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The Disgruntled Aspie



It stands, like a disgruntled bull at the farm gate, watching you as you cross the kitchen. You are followed, the angry eyeballs moving only to track your progress as you tip-toe past on the way to the bread.

'Would you like a sandwich?' you ask, your voice an imitation of innocence. You know your aspie won't have a sandwich, it's the wrong bread, but you pretend not to know and ask anyway, just to break the thunderous silence.

The silence holds, then an exhalation like hornets exiting stage left as your aspie loses the fight between frozen anger and needing to answer a question when it is asked.

'No,' they manage, breathing in, then out, then failing once more to resist routine, 'thank you,' they add, angrier with themselves now as well as you.

You make the sandwich, very conscious of the laser-beam gaze fixed on your back. In trying to pretend normality, you hum a little tune, like you do when you are on your own in the kitchen. Big mistake.

'Stop it!' a strangulated whisper comes from your aspie. Yet another misdemeanor to add to your list. Or their list, you can never tell whose list it is anymore.

'There's yoghurt in the fridge, would you like some?' you venture, feeling awfully brave. If people who understood could see you now, making conversation with a fiery aspie, they would be very proud.

'Ungh!' Your aspie sounds like they just bit their tongue but you are complicit in the ways of such creatures and know the pained squeakish grunt means they are biting back a torrent of flaming fury because you asked another question and now they have to answer it.

'It's cherry!' they gasp, forcing out the reply. 'I don't like cherry!' they add, getting a better hold of their temper and fanning the flames again.

You sigh. This isn't going well. You did hope that by ignoring the steaming firebrand in the middle of the kitchen that you would also avoid the meltdown associated with your terrible crime. But it seems that pretending everything is fine is not going to make this go away.

You sigh again, opening your mouth to say something mollifying, still hoping for salvage.

'It's not like I ask for anything!' The wailing starts from behind and you pause, hand on cheese. 'I only wanted one afternoon to myself!!'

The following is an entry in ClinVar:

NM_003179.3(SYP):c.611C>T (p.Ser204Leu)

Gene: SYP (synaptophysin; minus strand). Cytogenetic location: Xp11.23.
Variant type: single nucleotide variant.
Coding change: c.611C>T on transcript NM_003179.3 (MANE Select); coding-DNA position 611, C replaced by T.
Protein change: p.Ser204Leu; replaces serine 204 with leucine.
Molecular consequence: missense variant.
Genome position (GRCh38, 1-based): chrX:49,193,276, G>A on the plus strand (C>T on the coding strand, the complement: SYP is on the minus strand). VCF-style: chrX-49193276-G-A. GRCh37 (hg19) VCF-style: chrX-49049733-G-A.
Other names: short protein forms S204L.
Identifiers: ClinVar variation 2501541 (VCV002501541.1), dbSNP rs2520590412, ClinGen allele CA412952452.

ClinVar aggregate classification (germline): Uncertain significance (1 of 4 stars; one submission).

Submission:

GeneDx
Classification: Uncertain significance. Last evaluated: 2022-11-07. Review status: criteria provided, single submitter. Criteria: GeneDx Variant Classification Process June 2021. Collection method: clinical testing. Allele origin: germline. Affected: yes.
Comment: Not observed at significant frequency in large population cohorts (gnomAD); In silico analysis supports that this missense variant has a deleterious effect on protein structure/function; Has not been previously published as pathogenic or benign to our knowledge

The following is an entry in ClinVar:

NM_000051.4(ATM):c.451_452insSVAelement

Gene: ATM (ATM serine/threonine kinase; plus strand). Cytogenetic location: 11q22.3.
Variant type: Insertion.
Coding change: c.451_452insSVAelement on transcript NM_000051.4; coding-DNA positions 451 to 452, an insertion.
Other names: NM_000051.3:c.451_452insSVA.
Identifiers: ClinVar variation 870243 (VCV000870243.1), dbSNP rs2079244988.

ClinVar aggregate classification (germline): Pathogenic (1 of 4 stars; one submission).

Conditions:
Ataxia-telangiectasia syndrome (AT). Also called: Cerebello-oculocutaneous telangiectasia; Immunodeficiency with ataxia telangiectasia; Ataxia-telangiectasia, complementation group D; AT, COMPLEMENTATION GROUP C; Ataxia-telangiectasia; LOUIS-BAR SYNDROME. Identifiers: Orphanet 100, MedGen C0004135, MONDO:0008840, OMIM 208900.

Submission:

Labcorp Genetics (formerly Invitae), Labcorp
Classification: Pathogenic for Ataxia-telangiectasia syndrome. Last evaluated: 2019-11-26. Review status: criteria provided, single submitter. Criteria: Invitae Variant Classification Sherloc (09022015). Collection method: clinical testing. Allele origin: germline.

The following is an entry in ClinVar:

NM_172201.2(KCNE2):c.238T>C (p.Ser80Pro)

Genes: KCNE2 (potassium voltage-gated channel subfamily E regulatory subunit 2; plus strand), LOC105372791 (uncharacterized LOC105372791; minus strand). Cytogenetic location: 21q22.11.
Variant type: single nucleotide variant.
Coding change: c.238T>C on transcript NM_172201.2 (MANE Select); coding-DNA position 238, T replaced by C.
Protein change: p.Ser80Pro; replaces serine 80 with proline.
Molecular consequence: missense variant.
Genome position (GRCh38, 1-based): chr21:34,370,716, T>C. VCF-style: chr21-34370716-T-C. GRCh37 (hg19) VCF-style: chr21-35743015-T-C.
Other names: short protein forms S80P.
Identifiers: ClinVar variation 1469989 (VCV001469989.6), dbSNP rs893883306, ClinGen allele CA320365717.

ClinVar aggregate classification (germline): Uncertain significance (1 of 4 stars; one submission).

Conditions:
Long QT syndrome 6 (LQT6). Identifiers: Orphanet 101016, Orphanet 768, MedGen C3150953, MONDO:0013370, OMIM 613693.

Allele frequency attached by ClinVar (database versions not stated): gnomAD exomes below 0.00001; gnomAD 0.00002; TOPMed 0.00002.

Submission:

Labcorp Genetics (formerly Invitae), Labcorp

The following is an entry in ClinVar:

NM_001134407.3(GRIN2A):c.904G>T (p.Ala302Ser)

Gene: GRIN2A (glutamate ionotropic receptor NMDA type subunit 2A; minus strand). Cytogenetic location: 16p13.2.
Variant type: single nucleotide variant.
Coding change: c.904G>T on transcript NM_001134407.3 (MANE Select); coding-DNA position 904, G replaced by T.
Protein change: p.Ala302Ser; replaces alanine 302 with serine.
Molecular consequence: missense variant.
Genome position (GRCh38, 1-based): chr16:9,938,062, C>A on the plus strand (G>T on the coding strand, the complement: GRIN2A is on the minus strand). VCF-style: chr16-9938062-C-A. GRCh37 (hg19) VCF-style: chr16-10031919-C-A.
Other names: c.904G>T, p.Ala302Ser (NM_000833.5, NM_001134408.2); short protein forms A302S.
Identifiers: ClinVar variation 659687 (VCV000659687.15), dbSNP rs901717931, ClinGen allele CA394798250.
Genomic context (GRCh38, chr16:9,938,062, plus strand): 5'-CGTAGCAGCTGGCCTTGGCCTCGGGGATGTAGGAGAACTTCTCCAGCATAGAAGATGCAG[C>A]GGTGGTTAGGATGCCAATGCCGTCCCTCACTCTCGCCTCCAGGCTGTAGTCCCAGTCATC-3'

You take your hand off the cheese and look longingly at the waiting bread. Oh well. Turning to face your aspie, you rearrange your face into what passes for I'm Not Going To Lose My Cool and open your mouth again.

Sensing comforting words, the aspie gets in first, keen to stop you from minimising their suffering. 'And I am not making a fuss about nothing!' The hands clench at the sides and the face thrusts forward.

'I know you're not,' you say, accidentally doing an eye roll. As usual, the aspie who notices no expressions ever sees this one thing and takes complete offence.

'Stop rolling your eyes at me!' they shout and turn on their heel, ready for the Storming Out. At the last second, they pause to look back. 'And for what it's worth,' they add, looking justifiably superior, 'I might have wanted to come to the birthday party, if you hadn't sprung it on me.'

The feet march off, the aspie body marches almost in tandem with the feet and the kitchen is clear once more. You turn back to the cheese, thinking how nice it is to have uncomplicated dairy in the room instead of an aspie.

Soon you will have to risk offending them again by re-springing the party invitation. Until then you know to enjoy the quiet time in between, just you and your sandwich and maybe a little glass of something later. With a bit of luck your aspie will sulk all the way through your favourite show and you won't have to swap over to Trucks That Tumble again.

Perhaps tomorrow you could bring up the party? Or maybe the next day? Sometime soon anyway. You have only a month between now and your brother's birthday to convince your aspie to come along. And you know your aspie hates having these things sprung on them.

What was your brother thinking, only giving you four week's notice? Does he not know you need lots of extra time to spoil your aspie's day/afternoon/morning/bedtime? Does he not realise how horrid you will have to be between now and then, with all your awkward silences and making of sandwiches?

Sighing happily, you retreat with your sandwich, pausing a moment to listen for the keyboard clicking in the other room. Safe.

Nodding to yourself, you settle down, ready to recharge for the next time you need to corral your aspie into doing something awful, against their will and just because you want to spoil their day.

Amanda




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